Internal Surgical Drainage for Bile Lakes Following Hepatoportoenterostomy for Biliary Atresia

Journal of Pediatric Surgery Case Reports
01 Mar, 2019 ,

A 52-day female came c/o  cholestatic jaundice, acholic stools, and a non-excreting hepatobiliary iminodiacetic acid (HIDA) scan. She underwent HPE and post which she developed developed multiple large biliary cystic lesions. Internal drainage of the bile lakes was accomplished using cystjejunostomy after the failure of percutaneous drainage. Post which the patient showed recovery. 

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A 52-day female underwent HPE for BA without any other malformationsafter she presented with cholestatic jaundice, acholic stools, and a non-excreting hepatobiliary iminodiacetic acid (HIDA) scan. Her abdominal ultrasound revealed a hypoplastic gallbladder without any evidence of intrahepatic abnormalities. At the time of her laparotomy done two days after presentation to our hospital, no identifiable gallbladder lumen was found so an intraoperative cholangiogram could not be performed. A Kasai HPE was completed, with bile drainage noted intraoperatively. Pathology revealed a fibrotic bile duct with patchy inflammatory infiltrate. The patient did well and was discharged home on the fifth postoperative day on fat soluble vitamins, ursodiol, and trimethoprim/sulfamethoxazole for cholangitis prophylaxis as per our practice.

By two months postoperatively, her total and direct bilirubin were 0.8 and 0.4 mg/dl respectively. She developed cholangitis three months after her surgery. Her abdominal ultrasound revealed diffusely prominent periportal echoes in the liver thought to represent periportal edema or inflammation as well as ascites. She was treated with a prolonged course of antibiotics. Her total and direct bilirubin levels peaked at 14.8 and 11.8 mg/dl respectively. Follow up imaging done three months after her initial cholangitis revealed possible cystic lesions at the porta hepatis. She was referred for liver transplant evaluation; however, listing was deferred due to her clinical improvement, resolution of her ascites, and improving total and direct bilirubin at that time to 5.4 and 3.7 mg/dl respectively. She was followed by her local provider for persistent cholestasis and poor weight gain in spite of nasogastric feeds and formula fortification. Her stools remained pigmented.

She presented to our institution six months after last seen with fever, cachexia, and a hard, large liver with a protuberant mass. She was admitted urgently and treated with intravenous broad spectrum antibiotics. Ultrasound suggested the presence of large intrahepatic cysts and magnetic resonance imaging (MRI) of her abdomen confirmed the presence of multiple branching fluid-filled structures throughout the liver consistent with dilated bile ducts and bile lakes. Blood cultures grew Citrobacter Freundii complex 12 h later. Percutaneous placement of two separate drains into these bile lakes resulted in resolution of her infection and marked improvement in jaundice. Biliary cultures grew the same organism. Over the next several weeks, drain output stabilized with about 200 mL of bile drainage from each side per day. She received nutritional rehabilitation and was listed for liver transplantation.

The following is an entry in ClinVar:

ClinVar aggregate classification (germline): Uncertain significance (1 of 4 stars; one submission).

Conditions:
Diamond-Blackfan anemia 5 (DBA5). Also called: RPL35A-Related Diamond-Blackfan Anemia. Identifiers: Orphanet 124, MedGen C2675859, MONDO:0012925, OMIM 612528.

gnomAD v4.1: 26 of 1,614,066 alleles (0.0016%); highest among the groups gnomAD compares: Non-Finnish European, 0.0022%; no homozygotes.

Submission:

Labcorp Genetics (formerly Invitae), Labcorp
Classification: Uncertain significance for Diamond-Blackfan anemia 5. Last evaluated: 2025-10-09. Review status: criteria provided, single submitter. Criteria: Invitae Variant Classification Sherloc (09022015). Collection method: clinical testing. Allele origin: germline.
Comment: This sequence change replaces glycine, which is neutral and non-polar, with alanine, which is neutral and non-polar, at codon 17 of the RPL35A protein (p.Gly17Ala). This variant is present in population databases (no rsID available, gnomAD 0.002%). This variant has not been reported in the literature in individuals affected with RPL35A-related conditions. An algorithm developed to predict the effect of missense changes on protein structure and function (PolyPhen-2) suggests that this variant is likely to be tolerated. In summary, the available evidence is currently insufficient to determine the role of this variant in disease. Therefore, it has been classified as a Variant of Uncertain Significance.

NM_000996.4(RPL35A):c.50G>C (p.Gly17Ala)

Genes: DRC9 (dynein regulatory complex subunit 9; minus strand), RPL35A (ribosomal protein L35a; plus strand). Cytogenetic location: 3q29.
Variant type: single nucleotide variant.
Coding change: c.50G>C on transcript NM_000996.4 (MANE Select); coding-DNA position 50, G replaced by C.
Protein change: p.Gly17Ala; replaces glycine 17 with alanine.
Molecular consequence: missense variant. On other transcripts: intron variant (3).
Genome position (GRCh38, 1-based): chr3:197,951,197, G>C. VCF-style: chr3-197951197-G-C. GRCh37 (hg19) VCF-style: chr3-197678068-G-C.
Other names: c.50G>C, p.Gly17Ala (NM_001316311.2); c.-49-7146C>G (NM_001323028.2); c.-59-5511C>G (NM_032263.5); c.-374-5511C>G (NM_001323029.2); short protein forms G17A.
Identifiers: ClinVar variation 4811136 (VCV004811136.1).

After two months of antibiotics and multiple percutaneous drain replacements, repeat abdominal imaging demonstrated improvement in her biliary dilation; however, bile lakes were persistent despite adequate drainage (total bilirubin decreased to 1.1 mg/dl) and resolution of jaundice. Given the clinical and laboratory improvement with adequate biliary drainage, we felt that internal surgical drainage would benefit our patient, so she was inactivated on the liver transplant list.

Upon re-exploration of her abdomen, moderate ascites and some features of portal hypertension were noted; the liver was firm with a micronodular appearance, which on biopsy demonstrated evidence of cholestasis and biliary-type cirrhosis. One of the bile lakes was noted on the surface of segments IVb/III where the anterior abdominal percutaneous drain was entering. The drain was removed and the cyst wall was excised. The adjacent jejunal roux limb from the previous HPE was anastomosed to the cyst wall in side-to-side configuration to create a cystjejunostomy. Of note, bile was noted both within the roux limb coming from the portoenterostomy as well as within the cyst. The other large posteriorly located bile lake that was being drained by the right flank percutaneous drain was not amenable to operative exposure without adding substantial morbidity, and was not pursued. She recovered well from this operation without apparent complications. The excised biliary cyst wall demonstrated benign fibrous tissue with no recognizable epithelial lining on pathology, consistent with a bile lake. Subsequently, her right flank percutaneous drain fell out resulting in a biliary fistula that was managed with drainage into a stoma bag until it spontaneously closed several months later.

After one cholangitis-free year, prophylactic antibiotic treatment (levofloxacin) was stopped. She developed cholangitis two months later and was retreated with antibiotics. At last follow-up, 18 months after surgery, she remains jaundice free (total and direct bilirubin pf 0.7 and 0.4 mg/dl, respectively) with adequate liver function and good growth and development.